Scientists have now captured direct detections of oxygen on the daylight side of Venus. This discovery could teach researchers more about the atmosphere on Venus. Scientists previously discovered direct detections of oxygen on Venus’s nightside, and theoretical models have long shown that atomic oxygen should exist in the planet’s atmosphere.
Discovering direct detections of oxygen on Venus’s dayside is exciting, especially as scientists have long yearned to learn more about “Earth’s evil twin.” Where Earth is lush and verdant, Venus is a hellscape. A hot planet with choking clouds that are composed of carbon dioxide.
One good way to look at Venus is to imagine a greenhouse environment with average temperatures up to 867 Fahrenheit. That’s so hot that all the probes sent to the surface have melted within minutes, making it difficult to learn more about Venus’s surface.
But atomic oxygen isn’t like the oxygen we breathe, so Venus isn’t a planet that we can breathe on or anything – even if we could survive the extreme heat. Instead, atomic oxygen is highly reactive and usually bonds to other atoms. It’s abundant at high altitudes on Earth, but it seems to be much more abundant on Venus.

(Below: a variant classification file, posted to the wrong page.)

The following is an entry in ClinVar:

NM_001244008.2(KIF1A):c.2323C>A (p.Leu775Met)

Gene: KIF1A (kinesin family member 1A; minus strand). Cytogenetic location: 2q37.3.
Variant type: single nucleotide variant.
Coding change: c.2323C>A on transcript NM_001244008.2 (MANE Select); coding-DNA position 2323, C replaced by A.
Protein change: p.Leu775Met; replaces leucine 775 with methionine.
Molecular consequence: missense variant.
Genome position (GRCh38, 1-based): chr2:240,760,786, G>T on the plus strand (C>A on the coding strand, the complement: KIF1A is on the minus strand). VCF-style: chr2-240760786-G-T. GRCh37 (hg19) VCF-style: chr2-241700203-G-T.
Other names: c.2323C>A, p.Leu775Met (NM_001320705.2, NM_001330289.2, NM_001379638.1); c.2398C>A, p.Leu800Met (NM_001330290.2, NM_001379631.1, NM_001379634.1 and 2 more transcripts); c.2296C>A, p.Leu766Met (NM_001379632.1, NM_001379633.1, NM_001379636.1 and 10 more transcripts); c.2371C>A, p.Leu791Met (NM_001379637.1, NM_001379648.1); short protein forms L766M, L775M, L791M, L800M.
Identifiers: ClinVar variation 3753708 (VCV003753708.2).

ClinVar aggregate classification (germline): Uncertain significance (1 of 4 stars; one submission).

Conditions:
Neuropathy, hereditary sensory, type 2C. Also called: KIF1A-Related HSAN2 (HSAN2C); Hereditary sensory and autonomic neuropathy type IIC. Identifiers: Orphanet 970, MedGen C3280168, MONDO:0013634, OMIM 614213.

Directly detecting oxygen on Venus’s dayside could teach us more about how the carbon dioxide that fills Venus’s atmosphere is created. Based on the data, scientists believe that when the carbon dioxide atoms travel to Venus’s dayside, they separate, becoming atomic oxygen and carbon monoxide. However, when it travels back to the nightside, the molecules connect again, creating carbon dioxide.
Learning more about Earth’s sister planet will help us better understand how Venus came to be the hot death pit that it is today. And it could help us better understand how climate change and other global effects may change the way that our planet looks and operates for thousands of years to come.